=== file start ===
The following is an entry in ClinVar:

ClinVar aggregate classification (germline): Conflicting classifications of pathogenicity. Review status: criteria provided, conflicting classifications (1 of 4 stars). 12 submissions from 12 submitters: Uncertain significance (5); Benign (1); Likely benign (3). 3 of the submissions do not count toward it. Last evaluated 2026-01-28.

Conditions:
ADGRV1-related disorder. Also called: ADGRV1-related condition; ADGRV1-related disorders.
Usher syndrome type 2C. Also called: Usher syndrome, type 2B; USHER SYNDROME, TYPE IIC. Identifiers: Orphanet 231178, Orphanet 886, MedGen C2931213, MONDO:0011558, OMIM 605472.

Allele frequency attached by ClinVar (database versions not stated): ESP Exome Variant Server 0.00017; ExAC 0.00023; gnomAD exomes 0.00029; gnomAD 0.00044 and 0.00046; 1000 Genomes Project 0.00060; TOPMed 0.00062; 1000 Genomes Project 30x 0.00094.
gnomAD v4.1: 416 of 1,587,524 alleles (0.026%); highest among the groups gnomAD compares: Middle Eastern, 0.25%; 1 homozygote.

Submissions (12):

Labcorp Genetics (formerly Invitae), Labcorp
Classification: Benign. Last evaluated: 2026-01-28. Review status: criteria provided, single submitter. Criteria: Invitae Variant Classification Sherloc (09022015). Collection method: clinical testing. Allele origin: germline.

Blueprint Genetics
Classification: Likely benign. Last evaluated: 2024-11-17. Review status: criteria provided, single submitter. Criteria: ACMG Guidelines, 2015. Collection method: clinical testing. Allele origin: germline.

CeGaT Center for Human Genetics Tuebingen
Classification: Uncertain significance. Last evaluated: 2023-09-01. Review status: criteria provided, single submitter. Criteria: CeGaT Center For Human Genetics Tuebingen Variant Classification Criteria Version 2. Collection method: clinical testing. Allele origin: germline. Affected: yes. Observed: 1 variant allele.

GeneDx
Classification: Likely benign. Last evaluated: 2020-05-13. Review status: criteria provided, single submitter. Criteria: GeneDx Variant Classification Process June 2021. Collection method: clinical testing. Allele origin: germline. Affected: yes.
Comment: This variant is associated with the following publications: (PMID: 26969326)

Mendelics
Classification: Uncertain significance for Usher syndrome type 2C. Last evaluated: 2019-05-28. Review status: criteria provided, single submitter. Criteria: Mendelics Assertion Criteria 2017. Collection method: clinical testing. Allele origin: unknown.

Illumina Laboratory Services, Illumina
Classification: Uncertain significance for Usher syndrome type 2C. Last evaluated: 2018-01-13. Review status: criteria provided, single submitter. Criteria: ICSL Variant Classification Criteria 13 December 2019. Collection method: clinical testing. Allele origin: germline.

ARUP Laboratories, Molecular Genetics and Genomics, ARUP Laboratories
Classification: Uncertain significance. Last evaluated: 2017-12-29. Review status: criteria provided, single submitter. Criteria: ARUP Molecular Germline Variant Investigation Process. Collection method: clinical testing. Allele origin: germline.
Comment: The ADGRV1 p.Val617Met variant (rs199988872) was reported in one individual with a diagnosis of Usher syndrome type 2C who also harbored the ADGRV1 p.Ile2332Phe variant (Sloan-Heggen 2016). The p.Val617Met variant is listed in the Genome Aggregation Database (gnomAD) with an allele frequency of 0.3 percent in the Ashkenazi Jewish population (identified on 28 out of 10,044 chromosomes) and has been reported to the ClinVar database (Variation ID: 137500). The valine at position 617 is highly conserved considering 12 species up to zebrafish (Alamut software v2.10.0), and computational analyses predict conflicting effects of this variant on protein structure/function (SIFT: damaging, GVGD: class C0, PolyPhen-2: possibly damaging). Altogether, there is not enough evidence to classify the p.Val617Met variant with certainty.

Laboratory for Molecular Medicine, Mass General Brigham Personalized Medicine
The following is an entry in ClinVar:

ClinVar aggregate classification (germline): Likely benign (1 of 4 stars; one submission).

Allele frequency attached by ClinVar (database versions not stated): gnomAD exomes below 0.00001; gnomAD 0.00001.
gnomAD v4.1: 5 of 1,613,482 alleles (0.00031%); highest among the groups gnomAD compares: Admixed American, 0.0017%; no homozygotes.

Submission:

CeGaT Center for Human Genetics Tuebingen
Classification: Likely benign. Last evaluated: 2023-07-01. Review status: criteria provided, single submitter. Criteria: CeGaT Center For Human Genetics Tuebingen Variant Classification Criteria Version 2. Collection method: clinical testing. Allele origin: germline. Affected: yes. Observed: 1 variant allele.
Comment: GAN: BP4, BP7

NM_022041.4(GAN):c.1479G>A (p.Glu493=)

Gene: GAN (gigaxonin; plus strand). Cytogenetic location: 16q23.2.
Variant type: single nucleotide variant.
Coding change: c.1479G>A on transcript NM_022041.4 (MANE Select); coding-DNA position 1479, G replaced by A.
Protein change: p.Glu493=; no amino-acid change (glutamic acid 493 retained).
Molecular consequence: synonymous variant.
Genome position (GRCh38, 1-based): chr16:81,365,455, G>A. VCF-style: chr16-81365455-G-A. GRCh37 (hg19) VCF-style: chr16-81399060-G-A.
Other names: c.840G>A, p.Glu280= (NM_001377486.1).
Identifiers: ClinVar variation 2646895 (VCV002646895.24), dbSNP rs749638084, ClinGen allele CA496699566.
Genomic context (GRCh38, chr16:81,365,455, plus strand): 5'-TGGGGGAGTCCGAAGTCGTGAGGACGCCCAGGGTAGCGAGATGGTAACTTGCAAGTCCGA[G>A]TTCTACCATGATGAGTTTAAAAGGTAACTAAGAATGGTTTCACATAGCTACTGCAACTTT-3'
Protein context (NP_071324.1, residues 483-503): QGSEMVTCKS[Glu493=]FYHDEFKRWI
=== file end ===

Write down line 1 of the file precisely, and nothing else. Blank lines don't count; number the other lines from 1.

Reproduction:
The following is an entry in ClinVar: